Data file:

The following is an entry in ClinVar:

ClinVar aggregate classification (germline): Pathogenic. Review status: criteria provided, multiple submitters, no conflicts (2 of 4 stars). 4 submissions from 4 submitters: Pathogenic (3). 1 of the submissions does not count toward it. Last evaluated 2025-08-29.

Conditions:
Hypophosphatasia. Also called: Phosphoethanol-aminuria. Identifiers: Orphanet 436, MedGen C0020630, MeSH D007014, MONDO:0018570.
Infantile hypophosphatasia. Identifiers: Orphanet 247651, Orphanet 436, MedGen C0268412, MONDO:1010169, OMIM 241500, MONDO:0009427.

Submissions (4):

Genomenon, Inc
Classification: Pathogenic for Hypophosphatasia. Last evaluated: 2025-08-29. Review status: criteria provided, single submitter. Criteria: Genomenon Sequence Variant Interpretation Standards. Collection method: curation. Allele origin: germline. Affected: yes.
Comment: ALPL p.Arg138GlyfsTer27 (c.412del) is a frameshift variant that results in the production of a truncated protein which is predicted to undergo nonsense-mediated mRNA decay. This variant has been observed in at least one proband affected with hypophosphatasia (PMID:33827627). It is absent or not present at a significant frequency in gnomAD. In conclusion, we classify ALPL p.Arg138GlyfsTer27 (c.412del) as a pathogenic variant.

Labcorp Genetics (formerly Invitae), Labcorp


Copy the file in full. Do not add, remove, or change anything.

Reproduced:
The following is an entry in ClinVar:

ClinVar aggregate classification (germline): Pathogenic. Review status: criteria provided, multiple submitters, no conflicts (2 of 4 stars). 4 submissions from 4 submitters: Pathogenic (3). 1 of the submissions does not count toward it. Last evaluated 2025-08-29.

Conditions:
Hypophosphatasia. Also called: Phosphoethanol-aminuria. Identifiers: Orphanet 436, MedGen C0020630, MeSH D007014, MONDO:0018570.
Infantile hypophosphatasia. Identifiers: Orphanet 247651, Orphanet 436, MedGen C0268412, MONDO:1010169, OMIM 241500, MONDO:0009427.

Submissions (4):

Genomenon, Inc
Classification: Pathogenic for Hypophosphatasia. Last evaluated: 2025-08-29. Review status: criteria provided, single submitter. Criteria: Genomenon Sequence Variant Interpretation Standards. Collection method: curation. Allele origin: germline. Affected: yes.
Comment: ALPL p.Arg138GlyfsTer27 (c.412del) is a frameshift variant that results in the production of a truncated protein which is predicted to undergo nonsense-mediated mRNA decay. This variant has been observed in at least one proband affected with hypophosphatasia (PMID:33827627). It is absent or not present at a significant frequency in gnomAD. In conclusion, we classify ALPL p.Arg138GlyfsTer27 (c.412del) as a pathogenic variant.

Labcorp Genetics (formerly Invitae), Labcorp